With this understanding of the power of forgiveness, do you find yourselves frequently asking each other for forgiveness?
Thanne: No! Walt knows it would drive me nuts. I mean, we sin against each other every day. If I felt I had to say "I'm sorry" every time, I'd just be creating a set of little laws for myself. Walt and I assume we're living in grace with each other, that part of our marriage covenant is forgiveness. We trust each other that we are forgiven, in the same way that we're vulnerable with God, trusting that his forgiveness is a reality.
I wouldn't want Walt to have to analyze his every action-what an awful lot of work! Both of us have a responsibility to confess to God the sins we are aware of. But think of all the sins I must be committing that I don't even realize are sin! Do I really want my life, or Walt's, to consist of rooting around for all that? It seems healthier to assume the forgiveness is there. I don't need to know every private sin Walt deals with, but I do expect him to take care of these things before God.
When do you feel it's necessary to apologize and ask each other for forgiveness?
Walter: You should usually confess to your spouse only things that affect your relationship. For years now I've met with a friend once a week, and he is my confessor. Talking with him helps me objectify a sin or struggle enough to know whether it's something I'd better talk with Thanne about.
Thanne: Formal "apologies" or asking forgiveness aren't always necessary. I'd rather come to the end of a hard day and have one of us say, "I'm sorry I was such a crab today," or something general like that. Of course, in a very troubled marriage, the "little things" are often "big" problems that need to be confronted.
Walter: If the little things are like small weeds growing in a garden, a good raking will take them out. But sometimes the "little things" add up to evidence of one big, deep trouble root in the soil of the marriage. Usually, in those instances, one person is involved in a persistent sin-something like profound self-centeredness or habitual sexual sin. That calls for confession and forgiveness.
But how often do people who are mired in their own sin realize their obligation to seek forgiveness?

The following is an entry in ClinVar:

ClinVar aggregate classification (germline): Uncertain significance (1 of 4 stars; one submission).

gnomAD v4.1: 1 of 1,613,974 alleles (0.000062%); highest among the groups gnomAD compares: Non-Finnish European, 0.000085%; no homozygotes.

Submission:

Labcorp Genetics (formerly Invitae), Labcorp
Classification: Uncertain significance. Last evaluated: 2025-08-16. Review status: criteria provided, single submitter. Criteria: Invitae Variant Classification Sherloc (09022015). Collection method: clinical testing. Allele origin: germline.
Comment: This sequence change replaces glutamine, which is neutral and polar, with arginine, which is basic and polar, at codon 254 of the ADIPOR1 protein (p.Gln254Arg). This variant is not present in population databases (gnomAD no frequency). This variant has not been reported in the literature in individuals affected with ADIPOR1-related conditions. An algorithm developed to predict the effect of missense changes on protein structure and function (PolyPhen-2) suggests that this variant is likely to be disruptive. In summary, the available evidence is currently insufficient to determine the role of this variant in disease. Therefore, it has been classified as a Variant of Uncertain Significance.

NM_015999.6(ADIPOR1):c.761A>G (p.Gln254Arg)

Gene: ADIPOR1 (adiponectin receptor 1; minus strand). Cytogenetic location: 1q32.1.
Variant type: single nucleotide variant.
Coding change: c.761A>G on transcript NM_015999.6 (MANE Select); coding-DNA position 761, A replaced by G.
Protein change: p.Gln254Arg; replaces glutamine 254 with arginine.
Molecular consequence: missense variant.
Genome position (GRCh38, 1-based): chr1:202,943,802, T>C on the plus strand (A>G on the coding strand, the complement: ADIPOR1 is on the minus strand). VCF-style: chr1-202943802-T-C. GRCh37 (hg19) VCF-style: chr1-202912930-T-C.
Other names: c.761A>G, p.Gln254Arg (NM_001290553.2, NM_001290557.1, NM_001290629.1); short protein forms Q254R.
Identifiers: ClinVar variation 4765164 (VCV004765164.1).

Walter: Sadly, it's almost always the "sinned against" spouse who has to say, "You're hurting me, and it's more than just all these small hurts. Something deeper is going on." It's a painful task, a sad task. But this is the irony of Christianity: What begins in pain may end in healing and life again.
Few people really feel comfortable talking about their own sin. How do you do that?
Walter: Individuals who are already dealing with their sins with God have a good start. For Thanne and me, the confession to God that is a regular part of our worship setting is crucial. Thanne, especially, finds communion to be a significant time of self-examination. Knowing that the genuine forgiveness of Jesus is just moments away gives Christians an ability to look with cold eyes at their sin. That's important.
In marriage, though you might find it difficult to tell your spouse there is some persistent sin between you, you usually find that he or she already knows things are not right. Changes in behavior patterns have been providing clues all along. Your tone of voice has changed, or you're suddenly more guarded in conversation. Your spouse may already be asking you, "What's the matter?" A spouse's awareness that something is "different" can persuade you to approach a moment of confession or to ask for forgiveness.
You have mentioned that we are able to forgive one another because we have experienced God's mercy firsthand. Does that mean Christians can forgive, while non-believers really can't?
Thanne: As people made in God's image, we all have the capacity to love, and love includes a capacity to forgive. Whether a person is a Christian or not, that capacity to forgive in love comes from God.
Walter: But being exhaustible humans, our capacity to forgive is limited. People who have never connected with the infinite source of forgiveness-God-will find their capacity strained to the limit and sometimes broken. But the presence of Jesus in a marriage can become power to forgive, especially in crunch periods. When you're too angry or too exhausted to deal with things, God can be the source of a divine ability to forgive.
Have you had many "crunch periods" where you really needed that divine ability?
Walter: Not too many really, because we've tried to live with grace in a daily way. One time that comes to mind is when we moved here to Valparaiso. We left behind a beautiful home, and I was responsible for buying the new house. And we bought a house that really was not good.
Thanne: It should have been bulldozed! Everything was wrong with it, right down to the frame. But Walt wanted acreage and the land is beautiful, so we ended up with this old farmhouse. And I was responsible for getting the house in shape, on top of working full-time. I finally fell apart.
Walter: Thanne had been getting more and more defeated. Not only was she facing the challenges of the ugly house and a new job, we were living in a new area where she didn't have friends. When her pressure and exhaustion reached a crisis point, she was very articulate and forceful in expressing her emotions.
Thanne needed my attention and support, and she needed me to acknowledge the burden I had thrown on her by choosing this house. Over the years we've lived here, we've never stopped working on the place.
Thanne: Now, after all that work, it's a good house.
Walter: But back at the beginning, when Thanne's negative feelings seemed so strong that they would last forever, my blessing was that I knew there would be forgiveness. This is what I mean when I say trust and hope grow in a marriage: Every instance of significant forgiveness and grace in your marriage makes trust and hope grow-trust and hope in your spouse, and trust and hope in God.
Copyright © 1996 by Christianity Today/MARRIAGE PARTNERSHIP magazine.